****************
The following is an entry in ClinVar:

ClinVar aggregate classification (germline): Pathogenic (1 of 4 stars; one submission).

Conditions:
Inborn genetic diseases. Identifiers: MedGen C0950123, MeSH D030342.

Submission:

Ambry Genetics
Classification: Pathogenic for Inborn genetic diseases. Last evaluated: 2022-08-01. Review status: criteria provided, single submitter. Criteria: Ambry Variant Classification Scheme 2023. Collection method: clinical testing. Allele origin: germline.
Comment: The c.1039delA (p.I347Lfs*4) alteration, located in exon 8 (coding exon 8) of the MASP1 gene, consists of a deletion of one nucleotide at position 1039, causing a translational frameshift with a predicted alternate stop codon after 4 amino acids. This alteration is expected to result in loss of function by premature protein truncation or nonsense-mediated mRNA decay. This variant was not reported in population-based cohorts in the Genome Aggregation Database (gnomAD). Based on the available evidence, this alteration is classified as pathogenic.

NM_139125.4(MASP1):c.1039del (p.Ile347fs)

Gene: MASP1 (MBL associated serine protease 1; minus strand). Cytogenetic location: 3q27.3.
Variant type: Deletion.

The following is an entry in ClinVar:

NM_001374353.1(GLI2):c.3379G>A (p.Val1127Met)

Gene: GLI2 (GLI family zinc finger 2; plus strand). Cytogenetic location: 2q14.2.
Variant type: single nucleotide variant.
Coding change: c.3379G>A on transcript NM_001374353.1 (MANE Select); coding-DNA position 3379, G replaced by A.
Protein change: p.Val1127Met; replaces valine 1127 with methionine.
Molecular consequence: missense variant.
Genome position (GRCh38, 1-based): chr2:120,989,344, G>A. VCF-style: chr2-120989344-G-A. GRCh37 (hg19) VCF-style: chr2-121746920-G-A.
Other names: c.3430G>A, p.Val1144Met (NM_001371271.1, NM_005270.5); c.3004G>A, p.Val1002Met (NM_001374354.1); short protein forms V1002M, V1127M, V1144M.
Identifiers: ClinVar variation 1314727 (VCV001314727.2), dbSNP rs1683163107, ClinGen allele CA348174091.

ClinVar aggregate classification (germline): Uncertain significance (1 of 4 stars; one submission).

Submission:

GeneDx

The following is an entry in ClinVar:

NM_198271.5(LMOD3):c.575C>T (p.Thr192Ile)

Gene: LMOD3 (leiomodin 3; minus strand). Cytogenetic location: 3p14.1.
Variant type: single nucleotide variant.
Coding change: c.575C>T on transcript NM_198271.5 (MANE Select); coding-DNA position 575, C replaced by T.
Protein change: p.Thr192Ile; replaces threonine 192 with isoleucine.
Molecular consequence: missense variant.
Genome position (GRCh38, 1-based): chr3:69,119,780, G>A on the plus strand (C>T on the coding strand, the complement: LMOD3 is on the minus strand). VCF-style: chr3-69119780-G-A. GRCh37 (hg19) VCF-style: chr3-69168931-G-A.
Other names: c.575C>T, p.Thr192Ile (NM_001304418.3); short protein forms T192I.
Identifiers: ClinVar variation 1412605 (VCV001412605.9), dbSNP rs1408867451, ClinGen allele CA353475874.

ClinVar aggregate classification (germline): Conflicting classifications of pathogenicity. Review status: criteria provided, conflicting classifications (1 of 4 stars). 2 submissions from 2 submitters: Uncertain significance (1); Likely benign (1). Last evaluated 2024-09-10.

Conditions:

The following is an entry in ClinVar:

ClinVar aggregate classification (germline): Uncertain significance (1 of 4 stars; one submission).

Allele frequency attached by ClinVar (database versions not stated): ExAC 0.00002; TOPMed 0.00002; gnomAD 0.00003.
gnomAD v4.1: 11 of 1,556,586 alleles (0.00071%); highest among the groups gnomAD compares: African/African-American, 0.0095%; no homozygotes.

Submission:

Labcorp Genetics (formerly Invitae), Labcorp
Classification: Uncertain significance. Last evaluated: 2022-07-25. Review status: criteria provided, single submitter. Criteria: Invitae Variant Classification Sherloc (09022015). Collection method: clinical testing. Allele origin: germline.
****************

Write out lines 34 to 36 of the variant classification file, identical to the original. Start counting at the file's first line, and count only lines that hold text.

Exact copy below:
Identifiers: ClinVar variation 1412605 (VCV001412605.9), dbSNP rs1408867451, ClinGen allele CA353475874.

ClinVar aggregate classification (germline): Conflicting classifications of pathogenicity. Review status: criteria provided, conflicting classifications (1 of 4 stars). 2 submissions from 2 submitters: Uncertain significance (1); Likely benign (1). Last evaluated 2024-09-10.

Conditions: